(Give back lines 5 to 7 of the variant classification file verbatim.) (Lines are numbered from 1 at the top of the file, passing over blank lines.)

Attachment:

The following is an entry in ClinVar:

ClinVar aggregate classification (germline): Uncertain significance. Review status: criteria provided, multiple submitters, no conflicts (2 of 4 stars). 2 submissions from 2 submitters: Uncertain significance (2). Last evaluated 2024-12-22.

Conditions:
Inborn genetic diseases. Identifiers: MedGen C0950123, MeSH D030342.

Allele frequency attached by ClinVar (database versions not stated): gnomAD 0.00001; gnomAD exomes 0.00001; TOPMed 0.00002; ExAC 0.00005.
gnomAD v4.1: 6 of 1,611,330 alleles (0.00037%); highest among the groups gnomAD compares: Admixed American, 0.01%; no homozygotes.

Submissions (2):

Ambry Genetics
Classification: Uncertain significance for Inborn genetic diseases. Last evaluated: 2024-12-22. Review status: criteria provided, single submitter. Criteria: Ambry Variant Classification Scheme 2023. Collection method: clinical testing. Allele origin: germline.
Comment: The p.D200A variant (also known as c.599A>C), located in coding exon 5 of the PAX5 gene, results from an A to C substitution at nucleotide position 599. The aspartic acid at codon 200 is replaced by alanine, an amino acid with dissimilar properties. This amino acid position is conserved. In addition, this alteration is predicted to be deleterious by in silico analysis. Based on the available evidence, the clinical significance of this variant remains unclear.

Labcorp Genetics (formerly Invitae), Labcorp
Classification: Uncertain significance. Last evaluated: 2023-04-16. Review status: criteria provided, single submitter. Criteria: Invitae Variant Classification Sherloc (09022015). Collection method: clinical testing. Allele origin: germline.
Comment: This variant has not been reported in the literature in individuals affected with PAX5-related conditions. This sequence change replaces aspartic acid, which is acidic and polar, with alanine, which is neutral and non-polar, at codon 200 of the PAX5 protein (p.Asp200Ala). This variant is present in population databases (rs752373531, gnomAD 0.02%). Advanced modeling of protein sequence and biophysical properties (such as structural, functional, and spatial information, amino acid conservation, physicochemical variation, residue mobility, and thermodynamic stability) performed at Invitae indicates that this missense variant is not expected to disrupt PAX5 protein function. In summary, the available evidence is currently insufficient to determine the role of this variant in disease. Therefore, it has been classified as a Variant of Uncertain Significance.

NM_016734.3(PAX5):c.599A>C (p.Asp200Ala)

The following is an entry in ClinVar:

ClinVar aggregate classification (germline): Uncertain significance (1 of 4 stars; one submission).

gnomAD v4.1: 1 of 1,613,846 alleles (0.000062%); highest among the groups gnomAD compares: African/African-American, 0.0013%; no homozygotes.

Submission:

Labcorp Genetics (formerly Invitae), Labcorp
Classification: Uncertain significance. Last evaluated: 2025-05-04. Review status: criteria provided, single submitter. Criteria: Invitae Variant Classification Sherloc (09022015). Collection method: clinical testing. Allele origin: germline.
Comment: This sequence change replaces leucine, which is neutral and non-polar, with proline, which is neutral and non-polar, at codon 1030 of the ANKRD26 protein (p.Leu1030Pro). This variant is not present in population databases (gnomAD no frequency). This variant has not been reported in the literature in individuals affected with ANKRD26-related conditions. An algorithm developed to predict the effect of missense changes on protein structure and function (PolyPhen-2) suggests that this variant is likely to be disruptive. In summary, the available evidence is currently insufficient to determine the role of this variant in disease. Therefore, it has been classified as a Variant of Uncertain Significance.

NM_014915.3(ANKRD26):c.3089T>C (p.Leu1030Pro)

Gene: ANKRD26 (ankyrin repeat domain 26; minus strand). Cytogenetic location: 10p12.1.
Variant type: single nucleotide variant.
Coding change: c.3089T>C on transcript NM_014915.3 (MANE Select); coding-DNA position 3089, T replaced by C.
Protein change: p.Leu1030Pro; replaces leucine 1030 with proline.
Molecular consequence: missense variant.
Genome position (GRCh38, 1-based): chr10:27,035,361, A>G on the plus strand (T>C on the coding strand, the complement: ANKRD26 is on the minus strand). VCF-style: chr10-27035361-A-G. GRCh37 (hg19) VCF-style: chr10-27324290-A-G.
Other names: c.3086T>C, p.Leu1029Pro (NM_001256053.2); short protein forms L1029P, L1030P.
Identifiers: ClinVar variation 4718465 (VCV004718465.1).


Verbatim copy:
Allele frequency attached by ClinVar (database versions not stated): gnomAD 0.00001; gnomAD exomes 0.00001; TOPMed 0.00002; ExAC 0.00005.
gnomAD v4.1: 6 of 1,611,330 alleles (0.00037%); highest among the groups gnomAD compares: Admixed American, 0.01%; no homozygotes.

Submissions (2):